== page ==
Here I think it is interesting to bring in an example from linguistics. When two or more groups of speakers meet who do not have a shared language in common, they will, over time, improvise a ‘pidgin’ language that they can use to communicate – combining words from a number of languages with gestures and onomatopoeia, and with a simplified grammar. (The term ‘pidgin’ derives from the ‘Pidgin English’ spoken between Chinese and English traders in South China). Sometimes the pidgin will remain just that – a tool, really, that two different communities can use to interact. But sometimes, something interesting happens: the next generation of the community will grow up speaking the pidgin dialect from birth, as something they have a native fluency in, and the language will become what linguistics call a ‘creole’ – a new, fully-fledged language, with a grammar just as sophisticated as that of any other (examples of widely-spoken creoles include Haitian Creole and the national language of Papua New Guinea, Tok Pisin). It has been hypothesised that English itself emerged through this sort of process in the Middle Ages.

What I want to say about this example is this: perhaps we can observe an analogous process associated with the advent of the internet. Boomers, for the most part, use the internet like someone trying to improvise a pidgin between themselves at the machine – never quite comfortable with the tools at their disposal (the sort of behaviour associated with the “using Facebook like a Boomer” meme). Millennials have something closer to native fluency – but ours is the near-native fluency of someone speaking in a second language we know very well; it will never quite be ‘us’, since we remember a time before the internet’s domination was total (what happens off social media will always seem somehow more authentic than what happens on it).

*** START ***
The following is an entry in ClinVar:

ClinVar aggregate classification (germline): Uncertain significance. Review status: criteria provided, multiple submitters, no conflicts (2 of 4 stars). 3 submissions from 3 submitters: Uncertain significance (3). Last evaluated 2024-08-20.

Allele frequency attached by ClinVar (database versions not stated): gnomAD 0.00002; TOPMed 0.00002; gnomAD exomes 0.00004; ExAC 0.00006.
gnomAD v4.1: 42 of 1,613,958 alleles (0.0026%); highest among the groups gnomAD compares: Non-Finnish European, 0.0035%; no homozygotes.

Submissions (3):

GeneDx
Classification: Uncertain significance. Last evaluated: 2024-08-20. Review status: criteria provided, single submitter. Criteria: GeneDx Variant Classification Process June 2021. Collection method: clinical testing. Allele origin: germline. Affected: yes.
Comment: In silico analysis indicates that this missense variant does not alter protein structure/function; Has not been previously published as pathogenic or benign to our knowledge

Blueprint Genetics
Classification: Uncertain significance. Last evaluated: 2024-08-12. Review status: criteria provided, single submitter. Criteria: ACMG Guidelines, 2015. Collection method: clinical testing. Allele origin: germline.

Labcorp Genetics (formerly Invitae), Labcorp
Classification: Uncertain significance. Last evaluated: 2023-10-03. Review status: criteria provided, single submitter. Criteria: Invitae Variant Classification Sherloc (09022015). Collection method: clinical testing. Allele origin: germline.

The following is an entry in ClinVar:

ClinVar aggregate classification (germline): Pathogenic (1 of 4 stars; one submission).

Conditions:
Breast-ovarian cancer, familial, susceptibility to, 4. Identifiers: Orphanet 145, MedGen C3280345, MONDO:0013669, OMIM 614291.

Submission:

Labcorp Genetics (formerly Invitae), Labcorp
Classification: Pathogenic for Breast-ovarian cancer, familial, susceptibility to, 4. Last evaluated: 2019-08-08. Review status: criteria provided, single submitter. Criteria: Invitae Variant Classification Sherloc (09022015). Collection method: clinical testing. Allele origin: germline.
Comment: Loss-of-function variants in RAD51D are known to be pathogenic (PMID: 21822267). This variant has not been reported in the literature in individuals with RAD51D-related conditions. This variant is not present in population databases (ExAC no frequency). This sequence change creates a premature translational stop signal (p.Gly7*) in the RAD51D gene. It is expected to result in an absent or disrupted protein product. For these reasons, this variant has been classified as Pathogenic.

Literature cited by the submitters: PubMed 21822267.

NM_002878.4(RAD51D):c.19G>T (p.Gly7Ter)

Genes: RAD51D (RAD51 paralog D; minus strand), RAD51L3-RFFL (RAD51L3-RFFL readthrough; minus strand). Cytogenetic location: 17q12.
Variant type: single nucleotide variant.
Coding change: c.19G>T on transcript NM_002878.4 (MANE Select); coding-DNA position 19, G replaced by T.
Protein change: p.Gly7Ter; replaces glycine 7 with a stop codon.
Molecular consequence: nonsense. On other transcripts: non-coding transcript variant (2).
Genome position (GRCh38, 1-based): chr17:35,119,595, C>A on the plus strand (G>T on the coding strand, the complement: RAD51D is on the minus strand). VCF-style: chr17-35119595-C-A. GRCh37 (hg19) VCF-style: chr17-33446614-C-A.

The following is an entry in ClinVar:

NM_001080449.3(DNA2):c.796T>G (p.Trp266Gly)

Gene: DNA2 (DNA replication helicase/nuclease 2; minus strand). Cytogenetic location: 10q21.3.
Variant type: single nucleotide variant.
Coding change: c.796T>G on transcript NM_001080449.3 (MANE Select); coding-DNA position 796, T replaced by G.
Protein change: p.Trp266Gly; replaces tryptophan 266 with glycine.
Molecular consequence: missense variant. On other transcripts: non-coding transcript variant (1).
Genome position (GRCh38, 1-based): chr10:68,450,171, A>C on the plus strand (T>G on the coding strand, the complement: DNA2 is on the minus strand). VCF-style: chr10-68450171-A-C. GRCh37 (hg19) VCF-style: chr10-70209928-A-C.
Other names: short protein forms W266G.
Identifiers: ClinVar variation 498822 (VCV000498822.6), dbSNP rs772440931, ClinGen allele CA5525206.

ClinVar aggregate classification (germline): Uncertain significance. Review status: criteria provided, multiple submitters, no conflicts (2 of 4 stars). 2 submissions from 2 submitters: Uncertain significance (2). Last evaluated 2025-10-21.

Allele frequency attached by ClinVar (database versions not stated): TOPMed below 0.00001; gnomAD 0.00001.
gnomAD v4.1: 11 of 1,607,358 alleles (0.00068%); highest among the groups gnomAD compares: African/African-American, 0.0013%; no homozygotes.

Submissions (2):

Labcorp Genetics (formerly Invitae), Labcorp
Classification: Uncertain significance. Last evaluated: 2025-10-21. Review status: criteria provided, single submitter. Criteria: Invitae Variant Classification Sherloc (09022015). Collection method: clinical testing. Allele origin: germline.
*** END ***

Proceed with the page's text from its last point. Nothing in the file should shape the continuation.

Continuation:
But perhaps for Zoomers, the internet really is their first language: from their earliest childhoods, the ‘real’ and online worlds have been increasingly merged; they are the first generation for whom the online-irl distinction might plausibly seem completely irrelevant. By the time their successors come along, ‘Generation Alpha’ as they will apparently be called, online-independent reality will have been eliminated entirely: my son, born last year, will never know a world in which the internet does not permeate everything we do.

All this, I think, is important to bear in mind when we are attempting to think critically about online news. The internet has transformed – and is still transforming – human consciousness. But it has not transformed everyone’s consciousnesses in the same way. Younger brains are much more plastic – that’s why generational differences count.